“I wrote this poem when I was about 15, and I return to it to remind myself of the sincerity and enthusiasm that guided my poems as a teenager.”
In my kindergarten art class, sunlight dripped through finger paint covered windows.
I learned the primaries, red blue yellow, you could make the whole rainbow from just three colors.
you’re older when you tell yourself you only looked at female anatomical models for reference
but this girl made me understand why they say, pretty as a painting.
you can’t touch museum art
we have the same lotion, it smells better on her, it makes me think of macaroons in paris cafes
the color palette I bring from home is so dark but she makes me lean towards romanticism
I can’t draw a straight line anymore but that’s alright, her hair is naturally curly
a boy called her weird yesterday and i wanted to tell her that
I have spent hours practicing shading to recreate the light in her eyes
but it’d be obvious I was staring
you’re not supposed to look at your friends like that
our teacher says Prussian blue was created when a color-maker tried to birth a perfect red
he accidentally added animal blood to his flask, and out burst blue,
in a time when ultramarine paint cost more than gold.
I wanted vermilion like romeo, ruby as sunset flash, lipstick maroon forget me not kisses
I would give blood to my brush for her to blush at me in that shade
I would take cobalt like a new sky, azure as cornflower, schoolgirl skirt navy hiding held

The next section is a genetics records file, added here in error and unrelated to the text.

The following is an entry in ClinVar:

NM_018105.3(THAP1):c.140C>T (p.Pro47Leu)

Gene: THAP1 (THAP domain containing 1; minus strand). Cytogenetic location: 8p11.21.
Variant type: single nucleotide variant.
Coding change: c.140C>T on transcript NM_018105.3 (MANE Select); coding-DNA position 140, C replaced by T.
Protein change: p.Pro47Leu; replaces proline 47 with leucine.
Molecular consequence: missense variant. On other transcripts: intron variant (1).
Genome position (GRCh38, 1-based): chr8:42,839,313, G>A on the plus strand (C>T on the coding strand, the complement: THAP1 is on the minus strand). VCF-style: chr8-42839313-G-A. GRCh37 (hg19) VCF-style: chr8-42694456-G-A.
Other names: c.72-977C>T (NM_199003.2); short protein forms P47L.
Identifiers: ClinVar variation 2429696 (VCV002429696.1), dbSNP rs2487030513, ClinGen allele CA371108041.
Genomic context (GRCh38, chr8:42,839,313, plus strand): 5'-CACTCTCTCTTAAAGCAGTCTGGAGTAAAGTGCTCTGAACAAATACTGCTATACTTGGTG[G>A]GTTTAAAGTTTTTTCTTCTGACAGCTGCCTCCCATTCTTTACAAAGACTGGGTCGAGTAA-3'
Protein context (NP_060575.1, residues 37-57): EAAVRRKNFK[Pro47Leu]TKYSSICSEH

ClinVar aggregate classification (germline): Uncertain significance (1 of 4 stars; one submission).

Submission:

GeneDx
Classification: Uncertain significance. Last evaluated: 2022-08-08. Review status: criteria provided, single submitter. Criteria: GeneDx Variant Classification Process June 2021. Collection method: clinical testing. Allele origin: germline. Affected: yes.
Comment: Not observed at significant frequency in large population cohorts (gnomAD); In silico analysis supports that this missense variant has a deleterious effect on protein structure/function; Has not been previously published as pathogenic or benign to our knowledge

or even yellow sunflower petals, dutch painters whispering she loves me, she loves me, she loves me
our teacher didn’t tell us that the creation of Prussian blue led to the isolation of cyanide
I can’t breathe without coming into poison, it’s apple seeds and seeping through junior high gym floorboards when you watch your best friend dance with boys who aren’t you
I always liked friendship bracelets more than promise rings
my middle school diaries are filled with girls like a pickpocket sketching the hope diamond
I’ve been lining my coat with stolen glances
I don’t have a partner in crime to keep me warm
I know the signs, the teacher’s assistant, a nice junior who comes to school with cherry eyes every time her lab partner gets a new boyfriend (throw over your man)
my history professor and her roommate of 20 years (I say, someone in another time will remember us)
I’ve read the books, the poetry is good but the author’s picture on the back flap is black and white, never watercolor, never wedding album
I want to be five years old again, mixing all the colors until I get the dark brown of her Monet shoulder freckles, and you give a valentine to everyone in class
Rhiannon McGavin is Youth Poet Laureate of Los Angeles (2016) and a current English major at UCLA. Her first collection of poetry, Branches, was published in 2017 with Penmanship Books. She has performed her original poetry from the Hollywood Bowl to the Library of Congress, and makes creative writing more accessible through her online work.